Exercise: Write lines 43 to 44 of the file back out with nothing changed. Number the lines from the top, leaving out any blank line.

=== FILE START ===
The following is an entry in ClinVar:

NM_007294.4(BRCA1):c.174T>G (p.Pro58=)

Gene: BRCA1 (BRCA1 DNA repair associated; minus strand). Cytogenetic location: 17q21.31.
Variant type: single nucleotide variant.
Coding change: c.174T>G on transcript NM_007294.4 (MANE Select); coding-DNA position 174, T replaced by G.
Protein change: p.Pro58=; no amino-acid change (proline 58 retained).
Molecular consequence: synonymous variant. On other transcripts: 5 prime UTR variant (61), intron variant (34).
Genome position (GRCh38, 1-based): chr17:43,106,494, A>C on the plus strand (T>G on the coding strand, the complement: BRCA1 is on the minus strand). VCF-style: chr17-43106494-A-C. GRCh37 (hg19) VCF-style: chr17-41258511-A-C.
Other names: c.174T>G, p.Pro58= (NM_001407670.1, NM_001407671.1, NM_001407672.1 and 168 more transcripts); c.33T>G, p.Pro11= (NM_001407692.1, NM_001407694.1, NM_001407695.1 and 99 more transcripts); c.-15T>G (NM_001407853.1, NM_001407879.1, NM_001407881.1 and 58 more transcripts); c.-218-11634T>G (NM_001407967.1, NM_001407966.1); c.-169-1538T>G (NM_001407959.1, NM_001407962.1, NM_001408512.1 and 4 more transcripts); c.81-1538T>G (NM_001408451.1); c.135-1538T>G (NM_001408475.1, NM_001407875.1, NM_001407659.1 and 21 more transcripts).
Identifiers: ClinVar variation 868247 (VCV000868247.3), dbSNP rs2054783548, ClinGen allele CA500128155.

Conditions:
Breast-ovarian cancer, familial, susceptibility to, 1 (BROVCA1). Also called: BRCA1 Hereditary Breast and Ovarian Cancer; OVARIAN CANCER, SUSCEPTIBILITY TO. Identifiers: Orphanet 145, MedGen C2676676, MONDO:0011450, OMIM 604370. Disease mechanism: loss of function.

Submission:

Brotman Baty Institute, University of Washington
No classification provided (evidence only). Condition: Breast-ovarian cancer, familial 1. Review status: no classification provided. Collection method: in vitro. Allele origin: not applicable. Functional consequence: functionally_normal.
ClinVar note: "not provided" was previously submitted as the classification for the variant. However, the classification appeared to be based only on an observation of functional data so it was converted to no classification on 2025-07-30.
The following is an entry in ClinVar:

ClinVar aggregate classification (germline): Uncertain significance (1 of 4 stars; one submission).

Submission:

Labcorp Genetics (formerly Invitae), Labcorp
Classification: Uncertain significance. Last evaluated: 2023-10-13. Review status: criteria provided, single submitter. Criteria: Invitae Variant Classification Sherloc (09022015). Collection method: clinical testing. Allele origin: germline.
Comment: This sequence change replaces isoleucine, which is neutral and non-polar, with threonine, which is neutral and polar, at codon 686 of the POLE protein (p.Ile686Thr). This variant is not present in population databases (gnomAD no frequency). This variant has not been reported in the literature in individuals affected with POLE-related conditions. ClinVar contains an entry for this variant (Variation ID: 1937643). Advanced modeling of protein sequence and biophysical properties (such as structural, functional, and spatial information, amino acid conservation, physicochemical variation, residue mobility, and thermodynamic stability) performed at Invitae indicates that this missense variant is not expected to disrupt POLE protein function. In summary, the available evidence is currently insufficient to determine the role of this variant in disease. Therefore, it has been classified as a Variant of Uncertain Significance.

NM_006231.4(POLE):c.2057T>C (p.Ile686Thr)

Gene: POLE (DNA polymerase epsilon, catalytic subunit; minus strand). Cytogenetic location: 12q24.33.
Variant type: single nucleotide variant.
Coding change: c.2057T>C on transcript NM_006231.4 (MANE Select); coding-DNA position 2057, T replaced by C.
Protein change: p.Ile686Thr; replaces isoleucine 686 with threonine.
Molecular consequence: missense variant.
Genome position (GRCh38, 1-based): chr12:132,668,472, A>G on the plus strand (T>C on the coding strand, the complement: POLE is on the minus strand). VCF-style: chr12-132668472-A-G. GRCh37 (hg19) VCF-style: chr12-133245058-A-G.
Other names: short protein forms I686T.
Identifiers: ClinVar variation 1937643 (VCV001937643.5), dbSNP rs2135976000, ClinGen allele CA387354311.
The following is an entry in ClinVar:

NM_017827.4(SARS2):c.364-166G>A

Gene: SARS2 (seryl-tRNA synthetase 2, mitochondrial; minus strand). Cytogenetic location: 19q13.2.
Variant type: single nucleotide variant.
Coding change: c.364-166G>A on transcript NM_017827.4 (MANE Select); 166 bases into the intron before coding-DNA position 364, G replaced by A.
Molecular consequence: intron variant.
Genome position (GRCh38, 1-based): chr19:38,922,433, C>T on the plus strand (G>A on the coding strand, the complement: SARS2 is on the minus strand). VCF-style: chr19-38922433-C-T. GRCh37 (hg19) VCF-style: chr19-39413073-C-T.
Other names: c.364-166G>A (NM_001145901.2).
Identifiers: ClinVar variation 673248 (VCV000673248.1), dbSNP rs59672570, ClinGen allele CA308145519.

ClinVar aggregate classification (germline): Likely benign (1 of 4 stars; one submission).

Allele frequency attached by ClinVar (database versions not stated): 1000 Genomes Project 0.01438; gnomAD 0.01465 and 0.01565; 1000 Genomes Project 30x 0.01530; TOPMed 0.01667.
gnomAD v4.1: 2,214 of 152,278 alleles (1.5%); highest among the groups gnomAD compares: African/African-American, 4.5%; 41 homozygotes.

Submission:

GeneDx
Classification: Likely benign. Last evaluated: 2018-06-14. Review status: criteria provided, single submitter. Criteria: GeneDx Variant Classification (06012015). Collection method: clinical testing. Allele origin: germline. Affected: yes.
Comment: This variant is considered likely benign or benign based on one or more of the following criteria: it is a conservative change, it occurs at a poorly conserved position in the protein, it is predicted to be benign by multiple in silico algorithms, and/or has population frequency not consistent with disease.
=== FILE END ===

gnomAD v4.1: 2,214 of 152,278 alleles (1.5%); highest among the groups gnomAD compares: African/African-American, 4.5%; 41 homozygotes.

Submission: